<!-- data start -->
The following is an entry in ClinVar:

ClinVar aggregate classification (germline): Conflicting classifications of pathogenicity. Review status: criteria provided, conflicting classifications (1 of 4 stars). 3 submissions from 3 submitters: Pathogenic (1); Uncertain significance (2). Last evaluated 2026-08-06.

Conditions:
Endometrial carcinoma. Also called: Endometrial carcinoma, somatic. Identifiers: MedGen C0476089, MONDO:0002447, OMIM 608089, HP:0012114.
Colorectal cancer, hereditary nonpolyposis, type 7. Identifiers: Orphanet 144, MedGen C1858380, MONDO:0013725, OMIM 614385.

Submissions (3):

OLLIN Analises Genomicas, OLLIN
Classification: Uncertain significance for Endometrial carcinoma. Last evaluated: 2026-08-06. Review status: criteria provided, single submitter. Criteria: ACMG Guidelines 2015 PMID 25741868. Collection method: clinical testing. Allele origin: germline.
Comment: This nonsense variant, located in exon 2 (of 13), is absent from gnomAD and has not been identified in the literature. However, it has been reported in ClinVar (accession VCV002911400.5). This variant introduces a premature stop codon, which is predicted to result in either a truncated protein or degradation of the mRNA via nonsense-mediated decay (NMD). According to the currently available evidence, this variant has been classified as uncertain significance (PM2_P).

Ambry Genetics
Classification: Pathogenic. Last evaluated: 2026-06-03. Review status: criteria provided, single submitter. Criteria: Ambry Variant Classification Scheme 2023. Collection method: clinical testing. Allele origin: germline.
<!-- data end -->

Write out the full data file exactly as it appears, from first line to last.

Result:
The following is an entry in ClinVar:

ClinVar aggregate classification (germline): Conflicting classifications of pathogenicity. Review status: criteria provided, conflicting classifications (1 of 4 stars). 3 submissions from 3 submitters: Pathogenic (1); Uncertain significance (2). Last evaluated 2026-08-06.

Conditions:
Endometrial carcinoma. Also called: Endometrial carcinoma, somatic. Identifiers: MedGen C0476089, MONDO:0002447, OMIM 608089, HP:0012114.
Colorectal cancer, hereditary nonpolyposis, type 7. Identifiers: Orphanet 144, MedGen C1858380, MONDO:0013725, OMIM 614385.

Submissions (3):

OLLIN Analises Genomicas, OLLIN
Classification: Uncertain significance for Endometrial carcinoma. Last evaluated: 2026-08-06. Review status: criteria provided, single submitter. Criteria: ACMG Guidelines 2015 PMID 25741868. Collection method: clinical testing. Allele origin: germline.
Comment: This nonsense variant, located in exon 2 (of 13), is absent from gnomAD and has not been identified in the literature. However, it has been reported in ClinVar (accession VCV002911400.5). This variant introduces a premature stop codon, which is predicted to result in either a truncated protein or degradation of the mRNA via nonsense-mediated decay (NMD). According to the currently available evidence, this variant has been classified as uncertain significance (PM2_P).

Ambry Genetics
Classification: Pathogenic. Last evaluated: 2026-06-03. Review status: criteria provided, single submitter. Criteria: Ambry Variant Classification Scheme 2023. Collection method: clinical testing. Allele origin: germline.